Veteran Ruth Gordon IS Maude, a gloriously natural performance. Cort is perfectly morbid and moves Harold toward his enlightenment with quiet brilliance. Director Hal Ashby (Being There) sets them in gorgeous (and now, sadly almost unrecognizable) locations around the San Francisco Bay that, coupled with a fabulous Cat Stevens soundtrack, makes the experience sublime.

Rating for Style: A+
Rating for Substance: A+


Image Transfer

Aspect Ratio1.85:1 - Widescreen1.85:1 - Widescreen
Original Aspect Ratioyesyes

Image Transfer Review: Paramount did well by this classic and the inclusion of an anamorphic version is exciting. Although there is some speckling here and there (notably in Harold's first visit to Maude's boxcar), the colors are fresh and natural with no bleeding or forced enhancements. The contrast is subtly correct in both exterior and interior scenes. Fleshtones appear natural in all lighting situations. There is nothing that detracts from this finely crafted film.

Image Transfer Grade: B+


Audio Transfer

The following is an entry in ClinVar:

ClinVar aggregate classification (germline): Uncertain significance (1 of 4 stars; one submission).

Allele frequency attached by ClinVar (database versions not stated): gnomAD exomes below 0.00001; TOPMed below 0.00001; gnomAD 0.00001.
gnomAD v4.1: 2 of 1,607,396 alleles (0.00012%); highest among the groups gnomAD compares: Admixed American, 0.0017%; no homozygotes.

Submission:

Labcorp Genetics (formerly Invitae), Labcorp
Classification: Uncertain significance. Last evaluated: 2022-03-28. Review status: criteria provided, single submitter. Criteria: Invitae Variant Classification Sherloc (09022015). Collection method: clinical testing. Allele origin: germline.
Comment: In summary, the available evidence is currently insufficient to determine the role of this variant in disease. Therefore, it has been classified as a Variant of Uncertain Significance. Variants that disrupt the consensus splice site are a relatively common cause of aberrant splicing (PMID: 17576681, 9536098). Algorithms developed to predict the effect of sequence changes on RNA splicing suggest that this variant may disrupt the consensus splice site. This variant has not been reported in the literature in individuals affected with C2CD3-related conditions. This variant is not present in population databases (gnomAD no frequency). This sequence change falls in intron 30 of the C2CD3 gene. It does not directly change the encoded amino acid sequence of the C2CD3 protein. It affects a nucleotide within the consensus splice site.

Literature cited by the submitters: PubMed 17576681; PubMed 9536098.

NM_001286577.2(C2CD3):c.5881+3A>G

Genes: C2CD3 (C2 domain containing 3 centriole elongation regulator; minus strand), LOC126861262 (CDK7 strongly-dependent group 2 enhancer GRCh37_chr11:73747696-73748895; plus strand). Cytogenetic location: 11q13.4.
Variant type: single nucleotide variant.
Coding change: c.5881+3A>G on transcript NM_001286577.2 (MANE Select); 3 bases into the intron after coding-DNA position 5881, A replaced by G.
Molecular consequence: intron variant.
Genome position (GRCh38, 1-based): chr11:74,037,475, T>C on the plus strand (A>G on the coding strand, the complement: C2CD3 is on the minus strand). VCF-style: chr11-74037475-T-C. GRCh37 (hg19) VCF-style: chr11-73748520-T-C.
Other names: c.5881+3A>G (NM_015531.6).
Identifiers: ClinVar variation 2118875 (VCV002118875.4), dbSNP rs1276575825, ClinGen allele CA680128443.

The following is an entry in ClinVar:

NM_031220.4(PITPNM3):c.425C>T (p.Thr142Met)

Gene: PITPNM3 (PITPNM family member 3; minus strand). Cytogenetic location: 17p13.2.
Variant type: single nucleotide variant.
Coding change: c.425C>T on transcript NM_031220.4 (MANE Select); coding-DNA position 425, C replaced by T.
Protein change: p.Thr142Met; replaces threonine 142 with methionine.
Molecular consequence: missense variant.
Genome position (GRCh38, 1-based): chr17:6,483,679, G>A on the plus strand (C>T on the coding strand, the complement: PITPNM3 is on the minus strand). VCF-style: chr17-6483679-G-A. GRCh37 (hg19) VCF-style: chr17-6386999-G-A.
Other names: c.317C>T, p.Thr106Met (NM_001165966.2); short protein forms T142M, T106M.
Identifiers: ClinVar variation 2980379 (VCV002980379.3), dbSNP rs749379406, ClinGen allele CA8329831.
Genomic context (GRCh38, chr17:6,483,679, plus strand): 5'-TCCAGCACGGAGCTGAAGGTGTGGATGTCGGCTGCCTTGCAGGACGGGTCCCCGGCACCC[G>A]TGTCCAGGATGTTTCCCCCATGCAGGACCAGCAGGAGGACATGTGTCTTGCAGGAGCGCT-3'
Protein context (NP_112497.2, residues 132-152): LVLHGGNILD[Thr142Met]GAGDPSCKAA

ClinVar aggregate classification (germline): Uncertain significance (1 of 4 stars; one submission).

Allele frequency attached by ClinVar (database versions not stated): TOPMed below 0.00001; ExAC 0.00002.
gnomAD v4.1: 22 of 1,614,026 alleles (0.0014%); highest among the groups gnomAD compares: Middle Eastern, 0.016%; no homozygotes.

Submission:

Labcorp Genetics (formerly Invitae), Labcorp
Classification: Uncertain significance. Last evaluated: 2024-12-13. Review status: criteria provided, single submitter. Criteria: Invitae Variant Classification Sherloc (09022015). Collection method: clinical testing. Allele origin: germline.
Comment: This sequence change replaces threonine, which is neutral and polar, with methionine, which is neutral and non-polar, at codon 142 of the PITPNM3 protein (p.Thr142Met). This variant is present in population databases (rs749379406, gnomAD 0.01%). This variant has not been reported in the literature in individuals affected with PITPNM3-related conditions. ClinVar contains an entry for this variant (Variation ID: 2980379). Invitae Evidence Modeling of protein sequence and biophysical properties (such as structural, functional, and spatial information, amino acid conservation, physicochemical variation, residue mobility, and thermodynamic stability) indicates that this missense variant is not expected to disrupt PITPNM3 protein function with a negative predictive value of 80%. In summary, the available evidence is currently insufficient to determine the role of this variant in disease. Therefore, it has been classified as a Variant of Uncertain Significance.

LanguageRemote Access
MonoEnglish and Frenchyes
Dolby Digital

Audio Transfer Review: Both the French and English monaural tracks seem crisp with no real annoyances, making them a fine listen. The 5.1 track is worth every penny here, even though most of the soundtrack consists of dialogue that stays front and center—but nobody "peels-out" like Maude in her various stolen vehicles in a way that makes you want to jump to get out of her way! The fireworks are stunning through the back speakers and I was delighted to hear the actual clicks and tapping of Cat Stevens' plectrum against the pickguard of his guitar on certain tracks. Definitely elevates the experience.

Audio Transfer Grade: A


Disc Extras

Static menu
Scene Access with 26 cues and remote access
Subtitles/Captions in English with remote access
2 Original Trailer(s)
Packaging: Amaray
1 Disc
1-Sided disc(s)
Layers: dual

Extras Review: The menus are easy to navigate and the 26 chapters were planned with obvious care and attention. There are two theatrical trailers that encompass the gamut of emotion sparked by the film, a nice addition. However, as this is a cult favorite this package leaves enthusiasts a bit dry, knowing that there are deleted scenes, back-stories and insights available, but not here. A shame. And the biggest shame is the omission of an isolated soundtrack—an enormous disappointment as the LP/CD was never released in the U.S.

Nice work for what IS there, just not enough to please the crowd.

Extras Grade: C-


Final Comments

This is a gregarious, happy film about "Life and death, the great circle," and about loving and the living that comes in-between. A poignant gift, hopefully to be treasured by generations to come, it aims above morality and hits every mark. Highly recommended.